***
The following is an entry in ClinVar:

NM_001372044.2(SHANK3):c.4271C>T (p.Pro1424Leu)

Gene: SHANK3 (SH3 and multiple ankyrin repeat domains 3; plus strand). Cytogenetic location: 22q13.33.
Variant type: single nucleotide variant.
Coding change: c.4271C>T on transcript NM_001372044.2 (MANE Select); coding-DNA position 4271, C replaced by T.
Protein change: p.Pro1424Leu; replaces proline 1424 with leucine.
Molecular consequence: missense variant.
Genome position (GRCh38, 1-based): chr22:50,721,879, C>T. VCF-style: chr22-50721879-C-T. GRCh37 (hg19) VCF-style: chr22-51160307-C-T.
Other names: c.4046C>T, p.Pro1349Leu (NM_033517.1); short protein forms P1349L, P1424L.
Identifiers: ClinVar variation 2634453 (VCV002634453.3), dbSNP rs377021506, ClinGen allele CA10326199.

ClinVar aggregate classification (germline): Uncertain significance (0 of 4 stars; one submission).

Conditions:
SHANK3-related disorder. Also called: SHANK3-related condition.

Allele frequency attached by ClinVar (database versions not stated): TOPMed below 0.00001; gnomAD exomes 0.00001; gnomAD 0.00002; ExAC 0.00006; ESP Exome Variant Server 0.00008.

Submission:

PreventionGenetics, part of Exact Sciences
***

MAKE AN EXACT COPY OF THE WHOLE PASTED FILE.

The following is an entry in ClinVar:

NM_001372044.2(SHANK3):c.4271C>T (p.Pro1424Leu)

Gene: SHANK3 (SH3 and multiple ankyrin repeat domains 3; plus strand). Cytogenetic location: 22q13.33.
Variant type: single nucleotide variant.
Coding change: c.4271C>T on transcript NM_001372044.2 (MANE Select); coding-DNA position 4271, C replaced by T.
Protein change: p.Pro1424Leu; replaces proline 1424 with leucine.
Molecular consequence: missense variant.
Genome position (GRCh38, 1-based): chr22:50,721,879, C>T. VCF-style: chr22-50721879-C-T. GRCh37 (hg19) VCF-style: chr22-51160307-C-T.
Other names: c.4046C>T, p.Pro1349Leu (NM_033517.1); short protein forms P1349L, P1424L.
Identifiers: ClinVar variation 2634453 (VCV002634453.3), dbSNP rs377021506, ClinGen allele CA10326199.

ClinVar aggregate classification (germline): Uncertain significance (0 of 4 stars; one submission).

Conditions:
SHANK3-related disorder. Also called: SHANK3-related condition.

Allele frequency attached by ClinVar (database versions not stated): TOPMed below 0.00001; gnomAD exomes 0.00001; gnomAD 0.00002; ExAC 0.00006; ESP Exome Variant Server 0.00008.

Submission:

PreventionGenetics, part of Exact Sciences